But the new liberal aristocracy is far less discreet than the old. Most are self-made multimillionaires who acquired their money through government service, finance, law, investment, or marriage. If the old-money liberals lived it up tastefully within their walled family compounds, the new liberal aristocrats are unashamed about living openly in a manner quite at odds with their professed populist ideology.
[Dawn] IT'S a good plan in theory: an end to foreign interference, a "national dialogue" to prepare a charter, a referendum for popular ratification and then a parliamentary election. Speaking to a packed crowd at a cultural centre in Damascus ...Capital of the last overtly fascist regime in the world... on Sunday, Hereditary President-for-Life Bashir Pencilneck al-Assad Scourge of Qusayr... denounced his opponents in strong terms, calling them "Western puppets" and "enemies of God" and said his forces would call off fighting if foreign powers stopped arming the dissidents. Appearing in public for the first time in six months, the president surprised the world by his confidence and, after the speech, was mobbed in scenes that observers called well-choreographed. But the end-result was a road map that has little chance of success. The Syrian National Coalition, which comprises different opposition groups, rejected the plan and called for his ouster. Pro-dissident powers denounced the plan, Turkey saying there was nothing new in it, while the US and the European Union ...the successor to the Holy Roman Empire, only without the Hapsburgs and the nifty uniforms and the dancing... called upon the president to quit. Iran alone welcomed the Assad speech, saying it could stop violence and lead to a negotiated settlement.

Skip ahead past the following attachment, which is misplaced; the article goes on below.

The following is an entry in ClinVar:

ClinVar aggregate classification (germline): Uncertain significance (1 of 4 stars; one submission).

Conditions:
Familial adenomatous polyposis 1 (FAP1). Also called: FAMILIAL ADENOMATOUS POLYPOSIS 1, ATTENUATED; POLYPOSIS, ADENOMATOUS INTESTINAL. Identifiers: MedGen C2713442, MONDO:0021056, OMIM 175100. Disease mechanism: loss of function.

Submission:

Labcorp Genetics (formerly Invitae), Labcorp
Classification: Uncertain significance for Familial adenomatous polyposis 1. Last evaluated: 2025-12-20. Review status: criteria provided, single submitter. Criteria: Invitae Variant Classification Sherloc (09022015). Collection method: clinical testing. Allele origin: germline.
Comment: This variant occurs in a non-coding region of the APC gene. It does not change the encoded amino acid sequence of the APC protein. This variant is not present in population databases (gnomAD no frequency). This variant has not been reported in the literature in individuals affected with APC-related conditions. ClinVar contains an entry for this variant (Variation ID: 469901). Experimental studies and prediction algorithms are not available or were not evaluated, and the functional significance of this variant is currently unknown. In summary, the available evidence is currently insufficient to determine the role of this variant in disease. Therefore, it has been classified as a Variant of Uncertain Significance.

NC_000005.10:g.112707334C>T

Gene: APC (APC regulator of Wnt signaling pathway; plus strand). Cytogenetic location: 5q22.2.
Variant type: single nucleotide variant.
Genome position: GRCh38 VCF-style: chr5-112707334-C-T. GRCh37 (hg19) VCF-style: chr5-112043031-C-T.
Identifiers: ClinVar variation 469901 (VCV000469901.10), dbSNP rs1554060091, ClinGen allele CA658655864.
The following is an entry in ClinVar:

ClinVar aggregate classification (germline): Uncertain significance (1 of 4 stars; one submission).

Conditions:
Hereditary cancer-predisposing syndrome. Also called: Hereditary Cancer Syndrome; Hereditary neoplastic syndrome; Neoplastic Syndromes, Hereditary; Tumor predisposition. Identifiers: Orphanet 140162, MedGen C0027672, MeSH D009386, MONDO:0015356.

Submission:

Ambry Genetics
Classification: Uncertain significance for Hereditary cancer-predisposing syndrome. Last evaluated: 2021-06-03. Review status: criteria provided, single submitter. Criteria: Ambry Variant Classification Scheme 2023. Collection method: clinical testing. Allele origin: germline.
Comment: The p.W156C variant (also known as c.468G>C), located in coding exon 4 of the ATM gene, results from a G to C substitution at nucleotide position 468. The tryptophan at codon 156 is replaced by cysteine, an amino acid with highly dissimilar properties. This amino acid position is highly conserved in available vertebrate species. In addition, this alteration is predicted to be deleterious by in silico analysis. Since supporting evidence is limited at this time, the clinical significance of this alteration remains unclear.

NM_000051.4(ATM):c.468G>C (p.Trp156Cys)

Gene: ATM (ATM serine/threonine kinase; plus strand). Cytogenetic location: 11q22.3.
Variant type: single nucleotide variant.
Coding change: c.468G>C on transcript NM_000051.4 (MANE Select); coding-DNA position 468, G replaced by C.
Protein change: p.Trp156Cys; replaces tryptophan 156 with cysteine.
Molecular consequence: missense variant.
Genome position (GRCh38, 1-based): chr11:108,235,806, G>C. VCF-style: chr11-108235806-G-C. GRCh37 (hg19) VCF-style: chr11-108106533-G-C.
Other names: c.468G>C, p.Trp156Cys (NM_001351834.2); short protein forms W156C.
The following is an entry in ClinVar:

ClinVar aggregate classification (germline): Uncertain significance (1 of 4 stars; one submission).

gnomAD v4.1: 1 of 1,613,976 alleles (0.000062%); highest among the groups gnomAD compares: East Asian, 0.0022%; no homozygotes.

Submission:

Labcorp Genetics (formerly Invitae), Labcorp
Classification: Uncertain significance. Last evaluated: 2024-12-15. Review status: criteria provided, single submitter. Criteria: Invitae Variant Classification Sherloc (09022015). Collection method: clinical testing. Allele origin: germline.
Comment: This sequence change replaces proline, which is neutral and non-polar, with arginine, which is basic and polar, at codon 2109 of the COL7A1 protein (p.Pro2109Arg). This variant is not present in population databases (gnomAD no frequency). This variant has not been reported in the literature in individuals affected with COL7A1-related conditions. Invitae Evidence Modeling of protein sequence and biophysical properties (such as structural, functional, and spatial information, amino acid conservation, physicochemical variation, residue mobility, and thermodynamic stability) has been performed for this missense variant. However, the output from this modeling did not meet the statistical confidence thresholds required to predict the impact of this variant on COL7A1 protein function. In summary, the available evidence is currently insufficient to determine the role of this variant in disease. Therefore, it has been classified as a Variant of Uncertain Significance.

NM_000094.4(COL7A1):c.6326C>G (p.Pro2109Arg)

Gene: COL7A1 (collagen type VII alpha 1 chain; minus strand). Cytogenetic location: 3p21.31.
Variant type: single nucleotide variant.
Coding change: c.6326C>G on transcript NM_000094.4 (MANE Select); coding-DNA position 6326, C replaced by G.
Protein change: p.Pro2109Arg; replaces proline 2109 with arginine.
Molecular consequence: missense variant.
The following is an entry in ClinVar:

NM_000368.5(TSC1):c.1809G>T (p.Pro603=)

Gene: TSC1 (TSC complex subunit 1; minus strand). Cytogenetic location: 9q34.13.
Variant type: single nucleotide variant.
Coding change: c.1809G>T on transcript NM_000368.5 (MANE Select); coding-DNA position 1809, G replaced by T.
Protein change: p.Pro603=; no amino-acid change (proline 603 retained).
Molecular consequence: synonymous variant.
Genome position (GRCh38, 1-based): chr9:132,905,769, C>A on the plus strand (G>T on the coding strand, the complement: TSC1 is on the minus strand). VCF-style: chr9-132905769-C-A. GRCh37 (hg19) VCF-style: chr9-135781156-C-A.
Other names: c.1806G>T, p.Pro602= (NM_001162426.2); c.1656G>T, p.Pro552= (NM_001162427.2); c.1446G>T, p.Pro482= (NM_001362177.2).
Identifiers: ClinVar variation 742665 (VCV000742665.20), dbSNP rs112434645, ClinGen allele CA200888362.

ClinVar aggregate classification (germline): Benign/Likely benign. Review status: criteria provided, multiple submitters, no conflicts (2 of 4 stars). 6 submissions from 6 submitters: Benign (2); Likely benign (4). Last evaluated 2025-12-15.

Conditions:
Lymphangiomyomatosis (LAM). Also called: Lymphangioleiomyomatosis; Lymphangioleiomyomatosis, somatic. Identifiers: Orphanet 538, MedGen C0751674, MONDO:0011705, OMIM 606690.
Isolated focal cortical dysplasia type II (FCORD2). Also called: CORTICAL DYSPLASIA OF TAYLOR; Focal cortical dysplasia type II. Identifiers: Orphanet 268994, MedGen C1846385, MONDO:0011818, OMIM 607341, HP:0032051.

A peaceful solution is what Syria's well-wishers want. But so much blood has been spilled over the last 21 months and the rival sides have adopted such hard-line positions it is difficult to see how they can negotiate across the table. Already, the character of the conflict has deviated from the ideals of the Arab Spring, for the entry of beturbanned goon elements, especially those loyal to Al Qaeda, has given it a sectarian hue. Yet that shouldn't serve to hide the Baathist regime's regional and international isolation. Frankly, there are no powers or elements, internal or external, which can truly be called impartial and genuinely interested in a peaceful solution. With neither side in a position to win militarily, the slaughter in Syria is likely to continue.
A multi-volume chronology and reference guide set detailing three years of the Mexican Drug War between 2010 and 2012.
Rantburg.com and borderlandbeat.com correspondent and author Chris Covert presents his first non-fiction work detailing
the drug and gang related violence in Mexico.
Chris gives us Mexican press dispatches of drug and gang war violence
over three years, presented in a multi volume set intended to chronicle the death, violence and mayhem which has
dominated Mexico for six years.